Carey would likely counter that he is all for good teaching. He believes making professors “at-will employees” would require them to do “a great job teaching.” But who would be the judge of this “great teaching”? What would the standards be? If it were student evaluations, that could be problematic because students are not always the best judges of good teaching. Too many tend to give their most positive evaluations of instructors who give the fewest assignments and the highest numbers of As. Many come around eventually, of course. I had a student write me last winter to thank me for giving her the skills she needed to make it through law school. She had not written that letter upon her graduation from Drexel (let alone at the end of my course), however, but upon her graduation from law school! Unfortunately, we don’t solicit teaching evaluations from alumni for courses they took years earlier. Fortunately for me, I was tenured, so I could be demanding of my students without fearing that angry evaluations might cause me to lose my job.”At-will” professors are not so fortunate.

These are dark times in higher education. The intellectual backbone of a culture is the mass of university-level teachers who slave away in almost complete obscurity, not because they don’t have the intellectual stuff to make it in the highly-competitive atmosphere of “world-class scholarship,” but very often because they do not have the stomach for the nauseating degrees of self-promotion that are sometimes required to break into that world, and because they have too much conscience to abandon their students to their own, literally untutored, devices. Teaching is extraordinarily time consuming. It takes time away from research, the kind of research that brings fame and fortune. Teaching brings it own rewards, and thank heavens there are many who still value those rewards. Unfortunately, few such individuals are found among the ranks of university administrators.

As I said, however, this is not the only inanity that is being bandied about by talking empty-heads. The suggestions that universities should concentrate on providing students with technical skills is even more conspicuously ludicrous. The most obvious objection to this point is that the provision of technical skills is the purview of vo-tech (i.e., vocational-technical) schools and institutes, not universities. For the latter to suddenly begin to focus on imparting technical skills would effectively mean that we would no longer have universities. (That this may be the hidden agenda of the peculiarly American phenomenon of the anti-intellectual intellectual is understandable given that the days of their media hegemony would be threatened by even the slightest rise in the number of Americans who did not need to count on their fingers.)

There is a more profound objection, however, to the assertion that universities ought to focus on teaching technical skills: the shelf-life of those skills has become so short that any technical training a university could provide its students would be obsolete by the time of their graduation if not before. Dealing effectively and adaptively with technology is a skill acquired now in childhood. Many kids entering college are more tech savvy than their professors. Almost everything I know about computers I’ve learned from my students, not from the tech-support staffs of the various institutions with which I’ve been affiliated. One of my students just posted a comment to a class discussion in which he mentioned that one of his engineering professors had explained that what he learned in class might, or might not, apply once he was out in the workforce.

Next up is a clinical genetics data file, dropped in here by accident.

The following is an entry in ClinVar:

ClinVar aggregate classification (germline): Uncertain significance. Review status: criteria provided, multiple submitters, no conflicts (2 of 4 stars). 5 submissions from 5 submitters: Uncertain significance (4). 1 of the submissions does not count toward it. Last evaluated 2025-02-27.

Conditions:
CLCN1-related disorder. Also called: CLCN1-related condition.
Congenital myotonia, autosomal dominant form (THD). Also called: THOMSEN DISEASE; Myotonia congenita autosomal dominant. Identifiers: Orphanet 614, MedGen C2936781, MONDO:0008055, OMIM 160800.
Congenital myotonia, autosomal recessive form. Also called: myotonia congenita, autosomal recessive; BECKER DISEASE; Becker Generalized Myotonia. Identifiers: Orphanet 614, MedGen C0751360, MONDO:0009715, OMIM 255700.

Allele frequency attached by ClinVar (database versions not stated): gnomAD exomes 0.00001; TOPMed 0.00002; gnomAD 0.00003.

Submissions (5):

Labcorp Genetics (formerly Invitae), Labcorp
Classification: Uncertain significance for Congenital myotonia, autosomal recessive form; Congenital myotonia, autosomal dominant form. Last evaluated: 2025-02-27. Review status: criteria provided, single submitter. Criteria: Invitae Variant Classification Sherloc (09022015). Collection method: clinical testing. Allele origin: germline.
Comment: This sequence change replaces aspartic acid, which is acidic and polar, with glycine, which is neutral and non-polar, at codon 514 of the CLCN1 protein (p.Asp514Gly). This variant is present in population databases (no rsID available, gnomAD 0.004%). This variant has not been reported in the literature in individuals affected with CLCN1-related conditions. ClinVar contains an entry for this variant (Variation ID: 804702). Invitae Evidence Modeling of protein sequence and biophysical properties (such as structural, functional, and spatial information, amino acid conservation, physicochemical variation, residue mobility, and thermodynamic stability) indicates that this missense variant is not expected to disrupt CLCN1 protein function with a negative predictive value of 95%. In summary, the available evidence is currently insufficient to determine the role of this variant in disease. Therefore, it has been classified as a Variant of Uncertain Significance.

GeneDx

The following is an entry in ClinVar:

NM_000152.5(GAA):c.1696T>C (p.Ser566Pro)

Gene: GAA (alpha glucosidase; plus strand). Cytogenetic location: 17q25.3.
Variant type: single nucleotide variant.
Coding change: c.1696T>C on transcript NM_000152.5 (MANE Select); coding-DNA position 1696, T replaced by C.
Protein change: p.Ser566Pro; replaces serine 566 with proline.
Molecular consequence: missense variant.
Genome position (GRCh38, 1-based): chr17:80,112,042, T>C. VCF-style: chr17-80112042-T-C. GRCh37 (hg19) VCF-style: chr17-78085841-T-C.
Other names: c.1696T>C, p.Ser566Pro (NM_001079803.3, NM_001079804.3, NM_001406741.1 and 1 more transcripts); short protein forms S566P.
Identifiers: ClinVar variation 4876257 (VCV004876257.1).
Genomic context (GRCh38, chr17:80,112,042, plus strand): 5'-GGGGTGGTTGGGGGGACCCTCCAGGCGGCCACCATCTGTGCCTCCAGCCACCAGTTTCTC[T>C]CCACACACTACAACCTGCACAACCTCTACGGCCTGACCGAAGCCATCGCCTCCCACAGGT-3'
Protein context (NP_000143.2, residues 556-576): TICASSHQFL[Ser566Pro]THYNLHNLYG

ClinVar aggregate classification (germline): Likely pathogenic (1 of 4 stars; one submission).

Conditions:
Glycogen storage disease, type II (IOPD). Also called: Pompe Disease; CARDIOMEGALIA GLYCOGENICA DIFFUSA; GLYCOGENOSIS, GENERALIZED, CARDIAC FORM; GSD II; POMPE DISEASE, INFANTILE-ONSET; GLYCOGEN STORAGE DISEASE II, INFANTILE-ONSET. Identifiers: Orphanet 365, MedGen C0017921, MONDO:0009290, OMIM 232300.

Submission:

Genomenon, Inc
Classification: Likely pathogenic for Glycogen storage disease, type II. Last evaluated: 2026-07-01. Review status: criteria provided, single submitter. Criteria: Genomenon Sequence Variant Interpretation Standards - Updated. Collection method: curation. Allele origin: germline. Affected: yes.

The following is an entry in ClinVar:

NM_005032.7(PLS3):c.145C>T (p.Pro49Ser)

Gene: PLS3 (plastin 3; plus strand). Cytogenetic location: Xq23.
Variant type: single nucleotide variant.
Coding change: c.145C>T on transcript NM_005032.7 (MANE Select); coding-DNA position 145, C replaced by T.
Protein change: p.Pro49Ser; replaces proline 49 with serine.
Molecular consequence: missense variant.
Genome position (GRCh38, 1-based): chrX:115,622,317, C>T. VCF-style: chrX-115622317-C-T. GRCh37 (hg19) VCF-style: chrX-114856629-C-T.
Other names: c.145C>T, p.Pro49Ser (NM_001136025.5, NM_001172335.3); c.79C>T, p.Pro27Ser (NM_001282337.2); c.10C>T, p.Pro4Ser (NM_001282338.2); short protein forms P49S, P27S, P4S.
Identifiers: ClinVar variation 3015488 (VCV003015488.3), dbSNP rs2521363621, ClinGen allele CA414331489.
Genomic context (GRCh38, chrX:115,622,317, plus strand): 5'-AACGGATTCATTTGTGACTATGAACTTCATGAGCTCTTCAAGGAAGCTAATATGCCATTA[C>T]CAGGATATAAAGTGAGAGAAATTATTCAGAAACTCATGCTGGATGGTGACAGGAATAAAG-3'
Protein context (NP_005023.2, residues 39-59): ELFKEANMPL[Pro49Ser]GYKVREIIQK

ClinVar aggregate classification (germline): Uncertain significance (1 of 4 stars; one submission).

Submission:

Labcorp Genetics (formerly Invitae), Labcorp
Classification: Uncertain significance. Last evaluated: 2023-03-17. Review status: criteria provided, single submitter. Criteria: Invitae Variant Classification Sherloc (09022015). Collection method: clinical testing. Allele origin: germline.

Technology is simply developing too rapidly for universities to be able to teach students the sorts of technical skills that old-farts are blustering they need. Kids don’t need to be taught how to deal with technology. They know that. They need to be taught how to think. The need to be taught how to concentrate (something that it is increasingly evident they are not learning in their ubiquitous interactions with technology). They need to be taught how to focus for extended periods of time on very complex tasks. They need to be taught how to follow extended arguments, to analyze them, to see if they are sound, to see if the premises on which they are based are plausible, to recognize whether any of the myriad inferences involved are fallacious. They need to be taught that they are not entitled to believe whatever they want, that there are certain epistemic responsibilities that go along with having the highly-developed brain that is specific to the human species, that beliefs must be based on evidence, evidence assiduously, painstakingly, and impartially collected.

Finally, students need to be taught to trust their own educated judgment, not constantly to second guess themselves or to defer to a superior simply because that person is superior and hence in a position to fire them. They need to be taught to believe in themselves and their right to be heard, particularly when they are convinced, after much careful thought, that they are correct and that their superiors are not.

Unfortunately, young people are not being taught these things. We are preparing them to be cogs in new kind of machine that no longer includes cogs. No wonder our economy, not to mention our culture more generally, is on the skids.

(This piece originally appeared in the 3 February 2014 issue of Counterpunch)